- The Washington Times - Friday, April 7, 2000

Just when editors, copy desks, high-school grammarians, and maybe even William Safire throw up their hands in despair that a passable version of the language can be preserved on this continent, the rest of the world rushes to embrace the language of the race of kings.

The French, of all people, confirmed that this week in Brussels, of all places, when France lodged an official protest with the European Union about the way English is replacing French as Europe's working language.

The Spaniards tried a halfhearted protest of the gathering dominance of English two years ago, when Spanish diplomats walked out of several policy meetings because no one had taken the trouble (or expense) to arrange for a translator. But this might have been merely an excuse to get out of boring meetings that were droning on forever, and the diplomats were tired of trying to sleep sitting up.

Poor France. Its wines now frequently suffer from comparisons to the best from California, Australia, Chile and maybe even Ohio, and when was the last time anyone wanted French cuisine if there was good Italian pasta in the neighborhood? French pastry, whether pastry from the patisserie or the pastry of the bordello, is still the world standard, but the language prized in Gallic hearts above all things retreats before the tongue of the despised English.

French diplomats everywhere complain they can't figure out what's going on in Europe because everybody's speaking a language they can't or won't understand. Neil Kinnock, one of two British members of the European Commission, lusts to be the president of the European Commission, but the French have told him they will see that he never makes it unless he learns fluent French and when the French say fluent, they mean fluent. Mr. Kinnock is trying to learn French, but concedes he is having problems declining verbs and mastering pronunciation.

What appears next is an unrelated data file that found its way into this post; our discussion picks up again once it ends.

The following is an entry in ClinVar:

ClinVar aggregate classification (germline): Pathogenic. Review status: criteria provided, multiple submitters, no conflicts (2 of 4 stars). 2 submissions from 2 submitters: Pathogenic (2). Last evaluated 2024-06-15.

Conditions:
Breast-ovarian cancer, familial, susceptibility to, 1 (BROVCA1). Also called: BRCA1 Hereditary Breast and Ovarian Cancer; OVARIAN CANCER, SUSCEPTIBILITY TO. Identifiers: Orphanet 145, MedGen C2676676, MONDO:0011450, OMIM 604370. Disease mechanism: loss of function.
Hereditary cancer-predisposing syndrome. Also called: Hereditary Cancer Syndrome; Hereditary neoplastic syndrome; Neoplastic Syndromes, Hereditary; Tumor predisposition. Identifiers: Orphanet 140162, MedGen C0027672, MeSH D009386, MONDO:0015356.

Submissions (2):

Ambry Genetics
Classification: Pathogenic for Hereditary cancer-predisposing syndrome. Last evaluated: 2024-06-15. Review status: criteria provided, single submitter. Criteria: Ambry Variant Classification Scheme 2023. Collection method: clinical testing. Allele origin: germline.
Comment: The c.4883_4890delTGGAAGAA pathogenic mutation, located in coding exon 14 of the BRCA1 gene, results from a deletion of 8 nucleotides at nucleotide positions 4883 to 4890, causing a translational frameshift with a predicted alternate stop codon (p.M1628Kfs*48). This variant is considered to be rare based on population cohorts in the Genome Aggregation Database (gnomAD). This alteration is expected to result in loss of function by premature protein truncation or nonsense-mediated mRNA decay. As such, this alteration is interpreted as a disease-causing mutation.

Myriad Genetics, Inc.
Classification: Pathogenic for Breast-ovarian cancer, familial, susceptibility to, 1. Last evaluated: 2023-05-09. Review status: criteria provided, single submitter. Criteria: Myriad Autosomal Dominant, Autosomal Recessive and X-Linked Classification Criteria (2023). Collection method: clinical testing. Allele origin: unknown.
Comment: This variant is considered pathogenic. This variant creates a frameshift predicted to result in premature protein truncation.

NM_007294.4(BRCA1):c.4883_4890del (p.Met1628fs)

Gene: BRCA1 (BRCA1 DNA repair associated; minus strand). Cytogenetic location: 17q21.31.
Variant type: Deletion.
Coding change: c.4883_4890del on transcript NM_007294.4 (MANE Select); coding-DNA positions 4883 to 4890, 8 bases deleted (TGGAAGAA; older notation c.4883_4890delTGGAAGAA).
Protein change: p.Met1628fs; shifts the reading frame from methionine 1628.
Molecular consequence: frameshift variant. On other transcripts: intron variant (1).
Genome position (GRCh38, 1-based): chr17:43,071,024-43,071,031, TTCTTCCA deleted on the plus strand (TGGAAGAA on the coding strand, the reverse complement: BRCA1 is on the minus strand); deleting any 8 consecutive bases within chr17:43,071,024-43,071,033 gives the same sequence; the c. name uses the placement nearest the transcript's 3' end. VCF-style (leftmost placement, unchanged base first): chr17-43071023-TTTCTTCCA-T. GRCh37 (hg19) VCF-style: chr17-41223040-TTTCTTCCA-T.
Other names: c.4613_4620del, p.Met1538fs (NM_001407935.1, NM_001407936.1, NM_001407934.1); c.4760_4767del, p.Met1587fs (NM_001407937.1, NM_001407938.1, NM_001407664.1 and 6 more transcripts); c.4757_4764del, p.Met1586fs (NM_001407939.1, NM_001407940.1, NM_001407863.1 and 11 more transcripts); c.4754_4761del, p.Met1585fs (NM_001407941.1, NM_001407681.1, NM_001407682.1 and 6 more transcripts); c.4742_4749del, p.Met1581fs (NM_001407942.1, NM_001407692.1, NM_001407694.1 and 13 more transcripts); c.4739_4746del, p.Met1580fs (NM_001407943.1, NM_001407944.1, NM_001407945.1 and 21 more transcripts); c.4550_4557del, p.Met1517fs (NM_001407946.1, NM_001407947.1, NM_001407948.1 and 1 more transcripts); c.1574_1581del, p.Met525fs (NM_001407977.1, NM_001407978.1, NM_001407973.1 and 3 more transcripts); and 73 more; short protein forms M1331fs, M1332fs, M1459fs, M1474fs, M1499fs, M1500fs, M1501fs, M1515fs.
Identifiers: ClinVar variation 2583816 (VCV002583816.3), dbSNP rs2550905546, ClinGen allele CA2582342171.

Pierre de Boissieu, the French ambassador to the European Union, sent an angry letter to the current president of the European Commission, raging at the injustice of, and his outrage at, the slight to Joan of Arc, Voltaire, Moliere, Louis Pasteur, Madame Curie, Louis XIV, the flawless sauce mousseliene and the perfect creme brulee.

"We are very, very worried about this," a spokesman for the French government tells the London Daily Telegraph (which reports it without gloating). "Sometimes we do not get documents and conclusions from council meetings in French until two weeks later. How are we then supposed to know what has happened?" Between teeth no doubt clinched, she adds: "It must be remembered that some people do not speak English."

True, but there are fewer and fewer of such people every day. Everyone else has decided that if something is worth hearing, somebody will say it in English, even if imperfectly. Only this week, the German state of North Rhine-Westphalia, the nation's largest, ordered that all German children must be taught in English for two hours each week from age 8 onward. The Frankfurter Allgemeine Zeitung, the most important newspaper in Germany, announced that it would begin producing a daily eight-page English edition. "English," the newspaper's editors said, "is going to be the lingua franca of the next century." (This takes note of the fact that, despite the Y2K hype now mercifully mostly forgotten, the 20th century does not end until midnight next December 31.)

"Improved ability in the global language, English, will provide a better start for our children in an international society and working environment," says Gabriele Behler, the education minister for North Rhine-Westphalia. More than a thousand additional teachers will be hired for the state's schools and they will take accelerated training to make sure their English is up to British standard, which would, alas, measure it against a higher standard than the English spoken or written on our side of the Atlantic.

When the EU was founded four decades ago, everyone had to speak French, and for nearly two decades, the language of Tallyrand flowered in unexpected places. The EU still recognizes 11 "official" languages, but when the British joined up in 1972, they took English to Brussels with them, and the news for the French is all bad.

The traditionally snotty French attitude toward anyone trying to speak their language may, in fact, be what doomed French as the prime international language. Sneers and insults greet any visitor in Paris who, with or without an accent, asks the simplest question in halting guidebook French. Even the haughtiest Londoner, confident that English is the language of Heaven, is nevertheless unfailingly polite and helpful to a foreigner grappling with the language of the Bard. And you can drink the water.

Wesley Pruden is editor in chief of The Times.

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